Be present for every Jew, everywhere

  • ParshaRabbiPink
I recently returned from the annual Chabad-Lubavitch Shluchim Conference (aka the Kinus) in New York, where the culminating banquet expressed the idea of being present for every Jew, everywhere.
by Rabbi Pini Pink, Chabad Greenstone | Dec 05, 2019

Shortly afterwards, the chairman of the evening made the legendary roll-call, in which rabbis from around the world rise as their country is called – from 62 Chabad-Lubavitch shluchim (emissary) families in South Africa, to the new emissaries to Myanmar. Two months ago, a Chabad opened in Rwanda, and another just opened in the Turks and Caicos Islands. Each country got a round of applause, and the entire room erupted into dancing.

As we danced around the massive convention hall in Edison, New Jersey – no place closer to New York had room for 5 820 men – I thought back to an explanation on this week’s parsha that I had heard earlier in the day.

In the parsha, Jacob is travelling to his uncle Laban to escape the wrath of his brother Esau. On the way, he tires and lies down for a rest, but not before arranging some stones around his head for protection. As he sleeps the stones “argue”. Each one wants the righteous Jacob to put his head on it. The Talmud tells us that G-d resolved the problem by merging all of the stones into one. Is this really a solution, however? If I take five blocks of my children’s Lego and make them into one piece, there will still be a top and a bottom. Jacob would be resting his head on only one of the stones.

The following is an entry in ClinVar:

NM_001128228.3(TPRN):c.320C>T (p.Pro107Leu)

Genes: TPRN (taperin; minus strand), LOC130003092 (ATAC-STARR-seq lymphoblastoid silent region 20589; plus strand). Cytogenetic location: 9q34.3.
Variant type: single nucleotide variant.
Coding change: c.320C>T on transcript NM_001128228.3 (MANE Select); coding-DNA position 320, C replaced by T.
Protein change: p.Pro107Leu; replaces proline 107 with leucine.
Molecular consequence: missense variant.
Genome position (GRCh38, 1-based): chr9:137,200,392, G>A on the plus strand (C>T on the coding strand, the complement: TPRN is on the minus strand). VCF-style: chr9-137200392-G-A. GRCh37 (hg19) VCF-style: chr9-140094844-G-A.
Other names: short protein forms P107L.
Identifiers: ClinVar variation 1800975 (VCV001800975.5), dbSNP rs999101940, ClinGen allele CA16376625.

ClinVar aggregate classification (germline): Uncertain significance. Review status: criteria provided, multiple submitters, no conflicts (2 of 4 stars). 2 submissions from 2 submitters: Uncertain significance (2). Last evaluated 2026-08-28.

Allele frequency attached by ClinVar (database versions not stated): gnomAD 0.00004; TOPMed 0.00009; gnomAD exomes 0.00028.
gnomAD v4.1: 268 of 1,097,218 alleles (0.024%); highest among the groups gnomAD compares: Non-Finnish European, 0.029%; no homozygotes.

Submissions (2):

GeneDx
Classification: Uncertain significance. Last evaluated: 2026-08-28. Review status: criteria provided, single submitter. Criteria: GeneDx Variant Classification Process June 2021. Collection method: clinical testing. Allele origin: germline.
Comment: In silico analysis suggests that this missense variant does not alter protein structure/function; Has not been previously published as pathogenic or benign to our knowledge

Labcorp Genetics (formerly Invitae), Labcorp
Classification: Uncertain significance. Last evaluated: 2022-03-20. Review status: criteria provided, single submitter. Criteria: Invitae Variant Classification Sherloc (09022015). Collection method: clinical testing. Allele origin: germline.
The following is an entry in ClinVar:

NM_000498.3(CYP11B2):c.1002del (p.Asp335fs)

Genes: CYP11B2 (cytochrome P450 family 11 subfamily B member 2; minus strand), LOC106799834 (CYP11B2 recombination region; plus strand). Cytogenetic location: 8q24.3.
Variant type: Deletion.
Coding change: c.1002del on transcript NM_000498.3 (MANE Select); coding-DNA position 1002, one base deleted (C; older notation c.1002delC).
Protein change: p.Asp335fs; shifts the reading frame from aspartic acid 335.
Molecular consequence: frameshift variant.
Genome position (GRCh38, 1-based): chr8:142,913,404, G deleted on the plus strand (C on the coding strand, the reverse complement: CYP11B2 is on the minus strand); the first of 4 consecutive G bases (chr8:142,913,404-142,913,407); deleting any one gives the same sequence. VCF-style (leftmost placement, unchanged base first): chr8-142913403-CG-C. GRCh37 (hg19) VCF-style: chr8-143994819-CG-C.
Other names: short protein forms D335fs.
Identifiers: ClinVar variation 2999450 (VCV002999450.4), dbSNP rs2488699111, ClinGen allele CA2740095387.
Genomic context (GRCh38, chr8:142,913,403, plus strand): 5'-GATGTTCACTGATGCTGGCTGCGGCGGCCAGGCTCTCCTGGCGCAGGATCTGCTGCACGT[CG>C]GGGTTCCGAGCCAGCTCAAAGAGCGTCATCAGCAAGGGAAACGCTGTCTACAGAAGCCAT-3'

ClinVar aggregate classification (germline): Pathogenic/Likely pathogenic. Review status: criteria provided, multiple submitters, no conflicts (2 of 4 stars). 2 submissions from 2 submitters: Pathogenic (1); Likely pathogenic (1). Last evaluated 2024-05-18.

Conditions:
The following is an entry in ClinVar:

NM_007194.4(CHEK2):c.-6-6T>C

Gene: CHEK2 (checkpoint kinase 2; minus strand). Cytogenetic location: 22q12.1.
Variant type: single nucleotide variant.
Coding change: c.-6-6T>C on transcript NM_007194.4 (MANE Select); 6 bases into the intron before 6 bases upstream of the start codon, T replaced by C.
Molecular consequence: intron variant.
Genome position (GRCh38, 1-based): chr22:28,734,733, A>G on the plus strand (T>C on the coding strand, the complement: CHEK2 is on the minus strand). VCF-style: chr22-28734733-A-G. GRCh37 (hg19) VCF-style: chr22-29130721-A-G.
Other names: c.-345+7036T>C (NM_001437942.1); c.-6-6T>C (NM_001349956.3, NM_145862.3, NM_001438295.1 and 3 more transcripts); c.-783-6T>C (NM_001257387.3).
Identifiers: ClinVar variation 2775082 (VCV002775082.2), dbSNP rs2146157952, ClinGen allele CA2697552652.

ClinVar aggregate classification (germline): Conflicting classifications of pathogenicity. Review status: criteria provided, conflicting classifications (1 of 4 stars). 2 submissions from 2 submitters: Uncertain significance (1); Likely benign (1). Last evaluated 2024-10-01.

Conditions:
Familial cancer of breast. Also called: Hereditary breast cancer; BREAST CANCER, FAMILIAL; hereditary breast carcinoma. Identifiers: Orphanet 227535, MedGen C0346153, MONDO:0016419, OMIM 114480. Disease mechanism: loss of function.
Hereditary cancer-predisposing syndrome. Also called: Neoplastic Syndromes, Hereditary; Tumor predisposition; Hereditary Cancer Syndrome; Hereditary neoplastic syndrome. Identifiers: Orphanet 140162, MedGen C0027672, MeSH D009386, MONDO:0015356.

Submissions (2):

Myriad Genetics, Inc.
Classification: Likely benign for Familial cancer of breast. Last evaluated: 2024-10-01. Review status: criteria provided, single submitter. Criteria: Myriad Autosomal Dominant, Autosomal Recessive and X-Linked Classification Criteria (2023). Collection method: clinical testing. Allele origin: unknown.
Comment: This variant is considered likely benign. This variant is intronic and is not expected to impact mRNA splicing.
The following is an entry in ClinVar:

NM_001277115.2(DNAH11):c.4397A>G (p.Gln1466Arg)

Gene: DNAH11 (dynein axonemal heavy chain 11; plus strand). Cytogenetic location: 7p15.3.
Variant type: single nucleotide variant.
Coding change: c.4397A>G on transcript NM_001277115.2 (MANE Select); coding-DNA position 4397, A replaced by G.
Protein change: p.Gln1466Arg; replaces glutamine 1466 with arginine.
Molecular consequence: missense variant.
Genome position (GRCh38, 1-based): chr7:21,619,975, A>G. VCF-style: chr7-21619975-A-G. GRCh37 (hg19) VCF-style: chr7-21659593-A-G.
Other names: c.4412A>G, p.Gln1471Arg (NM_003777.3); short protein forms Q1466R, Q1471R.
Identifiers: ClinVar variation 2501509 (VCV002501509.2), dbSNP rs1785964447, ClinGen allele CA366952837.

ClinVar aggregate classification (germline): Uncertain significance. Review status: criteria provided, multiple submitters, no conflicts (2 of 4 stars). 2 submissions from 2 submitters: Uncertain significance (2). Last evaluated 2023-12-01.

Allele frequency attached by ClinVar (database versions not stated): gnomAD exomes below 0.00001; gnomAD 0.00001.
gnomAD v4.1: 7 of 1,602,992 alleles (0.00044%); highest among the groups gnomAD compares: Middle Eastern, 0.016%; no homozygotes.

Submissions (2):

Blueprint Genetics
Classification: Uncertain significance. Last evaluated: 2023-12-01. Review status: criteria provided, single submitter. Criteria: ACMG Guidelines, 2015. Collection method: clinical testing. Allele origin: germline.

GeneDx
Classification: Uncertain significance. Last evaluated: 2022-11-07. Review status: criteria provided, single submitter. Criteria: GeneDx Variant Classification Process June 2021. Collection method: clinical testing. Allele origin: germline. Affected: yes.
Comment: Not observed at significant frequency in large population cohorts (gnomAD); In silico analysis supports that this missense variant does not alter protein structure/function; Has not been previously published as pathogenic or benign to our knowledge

The answer, it was explained, is that when we are truly unified we don’t mind if someone else gets a bit more honour than us. Once Jacob’s stones were all one and acting for the same purpose, they didn’t mind which particular stone had the honour of having Jacob’s head resting on it.

As we danced around, bumping into rabbis and lay leaders from across the globe, I realised that this is the strength of Lubavitch. This week we marked the yahrzeit of Rabbi Gabi and Rivki Holtzberg, the Chabad-Lubavitch shluchim who were brutally murdered in the terrorist attacks in Mumbai. They were in Mumbai because like all their colleagues who were dancing around that room, they were willing to put aside their personal comforts and needs to care for others. They walked, ate, and slept ahavat Yisroel (love for their fellow Jew). Like Jacob’s stones, once we realise that all Jews are truly alike, our own needs become secondary, and we can put the concerns of others first.


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